Naturalism and Suffering Bodies

Our bodies obviously suffer: they get injured and sick, they age and die.  Life as a body is just plain painful.  Lots of spiritual philosophies and practices are ways we respond to our suffering bodies.  These responses often involve dissociation.  Dissociation is a way of separating your consciousness from its awareness of the painful condition of your body.  When you use dissociative techniques, your awareness becomes split off from the awareness of your painful body.  When you dissociate, you go into a kind of trance state in which negative sensations or emotions become distanced and separate.

Dissociative practices are common in religions.  Many types of prayer techniques induce dissociation.  Many kinds of meditation are dissociative.  Transcendental meditation and Buddhist breath mediation are both dissociative.  Dissociation is a kind of detachment, and detachment is common in Buddhism.  Buddha said attachment is the root of suffering.  So, if you want to stop suffering, become detached.  Lots of Stoic spiritual practices aim to induce detachment and dissociation.  Many sorts of drugs, like psychedelics and cannabis, induce dissociative states.  There’s little doubt that dissociative techniques can be useful and valuable.  But they can also be pathological and delusional.

These techniques of dissociation often assume a theoretical separation of the mind from the body. For the Buddhists, separation occurs through the purification of consciousness.  The pure Buddha-mind is untroubled by external events. For the Stoics, detachment means realizing that your essential self (your ego) is not your body.  It’s a point of inner stillness and purity, which cannot be injured or harmed by external causes.  The Stoics didn’t quite refer to this essential self as the soul, but it’s pretty close to the Christian idea of the soul as an immaterial entity separate from the body.  For the Neoplatonists, the soul is often portrayed as utterly separate from the body.   So this theoretical mind-body dualism goes hand in hand with techniques of detachment.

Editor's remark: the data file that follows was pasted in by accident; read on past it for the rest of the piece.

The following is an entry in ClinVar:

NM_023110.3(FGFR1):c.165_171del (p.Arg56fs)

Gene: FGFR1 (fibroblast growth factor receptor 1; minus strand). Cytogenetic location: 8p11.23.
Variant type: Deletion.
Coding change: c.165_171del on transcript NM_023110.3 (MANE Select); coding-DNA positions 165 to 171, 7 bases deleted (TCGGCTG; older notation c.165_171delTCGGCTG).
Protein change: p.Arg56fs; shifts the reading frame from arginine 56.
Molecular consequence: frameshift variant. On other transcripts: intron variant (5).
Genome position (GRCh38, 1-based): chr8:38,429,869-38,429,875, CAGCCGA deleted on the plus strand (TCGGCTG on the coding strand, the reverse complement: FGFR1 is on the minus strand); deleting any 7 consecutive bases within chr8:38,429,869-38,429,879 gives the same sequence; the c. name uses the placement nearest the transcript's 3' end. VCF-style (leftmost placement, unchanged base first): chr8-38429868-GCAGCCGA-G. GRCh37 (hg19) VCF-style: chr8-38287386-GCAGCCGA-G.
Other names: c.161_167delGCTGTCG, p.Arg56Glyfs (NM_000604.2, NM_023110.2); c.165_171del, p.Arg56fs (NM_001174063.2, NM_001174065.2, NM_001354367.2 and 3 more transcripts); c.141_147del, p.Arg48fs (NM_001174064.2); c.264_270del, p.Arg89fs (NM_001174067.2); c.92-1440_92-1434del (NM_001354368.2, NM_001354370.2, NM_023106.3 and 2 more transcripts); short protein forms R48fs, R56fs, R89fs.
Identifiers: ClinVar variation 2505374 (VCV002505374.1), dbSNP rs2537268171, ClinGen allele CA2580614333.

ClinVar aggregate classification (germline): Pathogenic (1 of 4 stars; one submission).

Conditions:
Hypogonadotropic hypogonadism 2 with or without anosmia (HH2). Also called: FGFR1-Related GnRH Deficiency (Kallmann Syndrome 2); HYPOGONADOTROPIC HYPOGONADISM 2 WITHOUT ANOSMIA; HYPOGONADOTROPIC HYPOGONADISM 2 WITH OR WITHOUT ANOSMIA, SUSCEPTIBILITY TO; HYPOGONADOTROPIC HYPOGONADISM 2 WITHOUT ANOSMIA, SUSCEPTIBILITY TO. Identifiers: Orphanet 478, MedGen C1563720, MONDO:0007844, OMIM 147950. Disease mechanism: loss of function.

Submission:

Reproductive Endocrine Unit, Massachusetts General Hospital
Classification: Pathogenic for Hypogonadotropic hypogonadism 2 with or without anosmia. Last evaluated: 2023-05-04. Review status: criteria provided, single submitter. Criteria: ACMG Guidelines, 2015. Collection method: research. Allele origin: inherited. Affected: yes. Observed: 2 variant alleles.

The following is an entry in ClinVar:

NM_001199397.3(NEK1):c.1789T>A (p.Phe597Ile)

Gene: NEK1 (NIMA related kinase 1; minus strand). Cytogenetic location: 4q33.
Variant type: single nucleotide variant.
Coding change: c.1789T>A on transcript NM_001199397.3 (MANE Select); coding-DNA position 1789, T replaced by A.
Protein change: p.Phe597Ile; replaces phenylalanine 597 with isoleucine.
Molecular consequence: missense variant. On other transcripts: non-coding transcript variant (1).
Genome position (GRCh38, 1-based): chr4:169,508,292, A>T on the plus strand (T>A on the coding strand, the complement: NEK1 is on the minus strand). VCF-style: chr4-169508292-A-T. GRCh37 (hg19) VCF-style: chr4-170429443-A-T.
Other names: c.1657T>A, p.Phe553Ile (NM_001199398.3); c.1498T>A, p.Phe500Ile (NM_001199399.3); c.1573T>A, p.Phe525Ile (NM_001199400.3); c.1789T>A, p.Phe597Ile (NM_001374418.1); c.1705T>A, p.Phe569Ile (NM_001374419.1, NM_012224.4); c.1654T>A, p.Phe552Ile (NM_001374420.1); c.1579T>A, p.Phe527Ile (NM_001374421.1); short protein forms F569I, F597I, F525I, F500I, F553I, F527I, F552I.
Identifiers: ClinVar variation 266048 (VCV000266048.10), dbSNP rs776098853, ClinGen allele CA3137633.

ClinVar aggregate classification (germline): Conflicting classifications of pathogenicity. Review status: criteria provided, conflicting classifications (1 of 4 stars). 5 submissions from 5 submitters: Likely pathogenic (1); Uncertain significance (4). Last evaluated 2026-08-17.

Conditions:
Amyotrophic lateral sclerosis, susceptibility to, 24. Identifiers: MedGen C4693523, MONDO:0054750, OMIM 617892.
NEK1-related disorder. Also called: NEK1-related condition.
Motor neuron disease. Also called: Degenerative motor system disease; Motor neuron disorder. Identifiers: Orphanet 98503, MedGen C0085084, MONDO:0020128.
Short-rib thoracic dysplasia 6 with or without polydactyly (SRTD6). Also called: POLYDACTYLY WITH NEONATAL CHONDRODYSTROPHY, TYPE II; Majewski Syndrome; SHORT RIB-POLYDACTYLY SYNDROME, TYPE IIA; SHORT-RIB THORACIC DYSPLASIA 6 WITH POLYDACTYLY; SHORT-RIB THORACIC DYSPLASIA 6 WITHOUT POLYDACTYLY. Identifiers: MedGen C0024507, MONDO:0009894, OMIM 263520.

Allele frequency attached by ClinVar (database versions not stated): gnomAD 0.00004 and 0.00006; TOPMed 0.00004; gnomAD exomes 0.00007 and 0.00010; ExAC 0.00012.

Bodies are transitory and vulnerable.  They will fall apart and die.  They will get sick and injured.  They are guaranteed to be sources of pain.  So detachment from your body, or the bodies of your loved ones, means disvaluing those bodies and their fragility.  According to mind-body dualism, the really valuable or essential part of yourself is your pure mind or soul.  Not your corruptible body.  Spiritual traditions that value dissociation or detachment end up splitting you in half.  Detachment means realizing that the world of perception and contingency is mere illusion rather than reality.  It’s becoming, not being.   Or it’s a narrow, ego-centric perspective.  Overcome that perspective, and you overcome suffering.

Since pain hurts, an old tradition says that pain is bad or evil.  This probably started with the Epicureans, but it flourishes with contemporary utilitarians.  They say that happiness, meaning positive feelings and pleasures, is good.  But pain is evil.  I’m happy to say that pain is to be avoided and dispreferred, but not that it’s evil or that it has negative value.  Conversely, I don’t think pleasure is good or valuable.  It’s to be desired and preferred, but that doesn’t make it good. Goodness comes from something else.

I say this in part because I suffer from many chronic illnesses (migraines, depression, severe arthritis, acid reflux, and allergies).  These chronic conditions often make my life pretty miserable.  If I though pain was bad, then I’d have to think my body is bad, or defective, or that my genes are defective, or that evolution and the earth are bad.  I’d be forced to find evil in the very nature of my being.  But my being is not evil.  A painful, miserable life is not a worse life than a happier more pleasurable life.  A life with chronic sickness is not less worth living.  In many ways, it may be a life more worth living.  It requires you to engage with contingency, with finitude, with non-being.  And it’s no contradiction to say that I’d prefer to be cured of my illnesses (and I actively seek cures).  I don’t value the impairments of my body.  They are merely facts.